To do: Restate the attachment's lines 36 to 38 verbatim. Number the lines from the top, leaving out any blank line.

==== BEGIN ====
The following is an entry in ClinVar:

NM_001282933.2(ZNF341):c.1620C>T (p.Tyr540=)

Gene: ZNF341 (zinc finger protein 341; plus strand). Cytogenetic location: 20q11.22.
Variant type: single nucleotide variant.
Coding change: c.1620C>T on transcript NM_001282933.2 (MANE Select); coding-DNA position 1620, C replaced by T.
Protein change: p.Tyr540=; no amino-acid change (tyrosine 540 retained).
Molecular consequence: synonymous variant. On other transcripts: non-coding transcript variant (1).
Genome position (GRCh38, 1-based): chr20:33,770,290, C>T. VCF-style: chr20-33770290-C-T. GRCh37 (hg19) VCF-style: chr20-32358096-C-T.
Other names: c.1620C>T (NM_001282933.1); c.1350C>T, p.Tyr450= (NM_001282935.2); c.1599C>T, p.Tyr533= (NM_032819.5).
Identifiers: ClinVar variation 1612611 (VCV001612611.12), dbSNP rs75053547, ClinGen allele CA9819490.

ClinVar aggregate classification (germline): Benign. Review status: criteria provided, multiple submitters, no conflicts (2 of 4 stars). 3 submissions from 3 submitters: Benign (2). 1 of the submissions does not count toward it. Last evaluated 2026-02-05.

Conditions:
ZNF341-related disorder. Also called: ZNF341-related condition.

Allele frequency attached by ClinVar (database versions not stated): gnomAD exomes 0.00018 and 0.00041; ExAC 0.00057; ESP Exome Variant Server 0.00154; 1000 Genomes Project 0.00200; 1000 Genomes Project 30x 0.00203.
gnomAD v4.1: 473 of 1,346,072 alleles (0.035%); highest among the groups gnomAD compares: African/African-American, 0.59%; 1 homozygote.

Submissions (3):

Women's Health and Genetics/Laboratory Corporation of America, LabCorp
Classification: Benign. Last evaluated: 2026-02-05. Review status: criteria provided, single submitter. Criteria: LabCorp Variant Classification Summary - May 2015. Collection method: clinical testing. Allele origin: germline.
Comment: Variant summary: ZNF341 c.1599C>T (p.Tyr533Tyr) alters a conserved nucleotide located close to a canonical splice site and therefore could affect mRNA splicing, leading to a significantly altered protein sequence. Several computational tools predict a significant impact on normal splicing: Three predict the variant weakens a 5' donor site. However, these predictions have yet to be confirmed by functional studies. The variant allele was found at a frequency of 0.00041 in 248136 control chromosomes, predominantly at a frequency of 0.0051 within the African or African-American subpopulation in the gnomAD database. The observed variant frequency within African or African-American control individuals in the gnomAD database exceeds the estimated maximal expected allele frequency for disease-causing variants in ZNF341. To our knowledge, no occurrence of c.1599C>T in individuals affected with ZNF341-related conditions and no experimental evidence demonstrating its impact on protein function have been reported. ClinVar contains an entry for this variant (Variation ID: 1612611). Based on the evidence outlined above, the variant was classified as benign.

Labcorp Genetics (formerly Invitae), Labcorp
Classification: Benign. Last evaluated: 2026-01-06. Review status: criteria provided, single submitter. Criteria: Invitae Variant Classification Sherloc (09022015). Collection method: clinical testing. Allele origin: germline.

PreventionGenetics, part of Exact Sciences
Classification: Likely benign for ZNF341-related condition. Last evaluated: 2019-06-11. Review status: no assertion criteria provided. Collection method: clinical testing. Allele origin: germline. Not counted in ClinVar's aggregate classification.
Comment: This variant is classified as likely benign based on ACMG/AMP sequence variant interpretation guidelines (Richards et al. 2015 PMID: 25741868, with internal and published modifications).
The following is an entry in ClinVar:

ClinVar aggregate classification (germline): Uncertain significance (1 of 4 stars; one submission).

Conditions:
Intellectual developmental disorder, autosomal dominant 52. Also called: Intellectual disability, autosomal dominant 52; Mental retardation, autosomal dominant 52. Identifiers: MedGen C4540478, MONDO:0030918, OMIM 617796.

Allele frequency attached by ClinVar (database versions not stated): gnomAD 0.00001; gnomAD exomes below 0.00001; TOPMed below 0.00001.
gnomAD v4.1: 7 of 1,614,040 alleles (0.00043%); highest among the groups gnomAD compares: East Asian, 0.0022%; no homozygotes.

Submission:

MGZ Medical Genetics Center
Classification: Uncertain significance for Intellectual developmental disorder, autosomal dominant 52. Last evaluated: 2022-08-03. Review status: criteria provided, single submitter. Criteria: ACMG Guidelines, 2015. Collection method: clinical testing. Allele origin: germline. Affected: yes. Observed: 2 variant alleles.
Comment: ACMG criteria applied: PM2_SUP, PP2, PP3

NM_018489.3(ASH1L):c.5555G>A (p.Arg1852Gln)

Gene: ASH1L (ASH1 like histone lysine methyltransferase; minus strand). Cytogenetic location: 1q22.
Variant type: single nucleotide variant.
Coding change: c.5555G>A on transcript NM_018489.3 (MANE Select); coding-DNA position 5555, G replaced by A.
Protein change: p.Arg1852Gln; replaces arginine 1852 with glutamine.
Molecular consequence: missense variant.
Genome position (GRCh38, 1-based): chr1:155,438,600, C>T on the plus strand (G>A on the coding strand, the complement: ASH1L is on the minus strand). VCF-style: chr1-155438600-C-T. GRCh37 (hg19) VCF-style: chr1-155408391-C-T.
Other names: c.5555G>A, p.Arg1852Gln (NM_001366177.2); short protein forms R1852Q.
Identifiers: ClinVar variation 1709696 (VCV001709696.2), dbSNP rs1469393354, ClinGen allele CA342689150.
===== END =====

Gene: ASH1L (ASH1 like histone lysine methyltransferase; minus strand). Cytogenetic location: 1q22.
Variant type: single nucleotide variant.
Coding change: c.5555G>A on transcript NM_018489.3 (MANE Select); coding-DNA position 5555, G replaced by A.